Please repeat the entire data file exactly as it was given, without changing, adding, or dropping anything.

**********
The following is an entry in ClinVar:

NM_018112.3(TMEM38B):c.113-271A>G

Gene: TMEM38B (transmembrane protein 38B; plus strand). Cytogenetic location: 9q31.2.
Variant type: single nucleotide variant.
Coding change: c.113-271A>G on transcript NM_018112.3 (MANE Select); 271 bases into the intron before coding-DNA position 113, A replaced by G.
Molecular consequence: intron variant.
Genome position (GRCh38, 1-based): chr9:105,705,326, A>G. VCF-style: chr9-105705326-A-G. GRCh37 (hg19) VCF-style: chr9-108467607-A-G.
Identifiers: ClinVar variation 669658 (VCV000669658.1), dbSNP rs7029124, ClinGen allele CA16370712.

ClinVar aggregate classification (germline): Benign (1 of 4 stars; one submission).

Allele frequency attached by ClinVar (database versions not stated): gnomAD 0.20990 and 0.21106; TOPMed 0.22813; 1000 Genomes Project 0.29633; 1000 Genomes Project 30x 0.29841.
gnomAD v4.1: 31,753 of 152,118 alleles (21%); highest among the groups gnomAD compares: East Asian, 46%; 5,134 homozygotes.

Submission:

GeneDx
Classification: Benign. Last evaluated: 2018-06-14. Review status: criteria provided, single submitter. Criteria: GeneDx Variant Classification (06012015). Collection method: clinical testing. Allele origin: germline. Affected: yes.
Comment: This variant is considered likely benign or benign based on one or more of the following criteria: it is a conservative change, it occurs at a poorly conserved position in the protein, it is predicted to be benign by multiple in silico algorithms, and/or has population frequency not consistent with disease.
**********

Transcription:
The following is an entry in ClinVar:

NM_018112.3(TMEM38B):c.113-271A>G

Gene: TMEM38B (transmembrane protein 38B; plus strand). Cytogenetic location: 9q31.2.
Variant type: single nucleotide variant.
Coding change: c.113-271A>G on transcript NM_018112.3 (MANE Select); 271 bases into the intron before coding-DNA position 113, A replaced by G.
Molecular consequence: intron variant.
Genome position (GRCh38, 1-based): chr9:105,705,326, A>G. VCF-style: chr9-105705326-A-G. GRCh37 (hg19) VCF-style: chr9-108467607-A-G.
Identifiers: ClinVar variation 669658 (VCV000669658.1), dbSNP rs7029124, ClinGen allele CA16370712.

ClinVar aggregate classification (germline): Benign (1 of 4 stars; one submission).

Allele frequency attached by ClinVar (database versions not stated): gnomAD 0.20990 and 0.21106; TOPMed 0.22813; 1000 Genomes Project 0.29633; 1000 Genomes Project 30x 0.29841.
gnomAD v4.1: 31,753 of 152,118 alleles (21%); highest among the groups gnomAD compares: East Asian, 46%; 5,134 homozygotes.

Submission:

GeneDx
Classification: Benign. Last evaluated: 2018-06-14. Review status: criteria provided, single submitter. Criteria: GeneDx Variant Classification (06012015). Collection method: clinical testing. Allele origin: germline. Affected: yes.
Comment: This variant is considered likely benign or benign based on one or more of the following criteria: it is a conservative change, it occurs at a poorly conserved position in the protein, it is predicted to be benign by multiple in silico algorithms, and/or has population frequency not consistent with disease.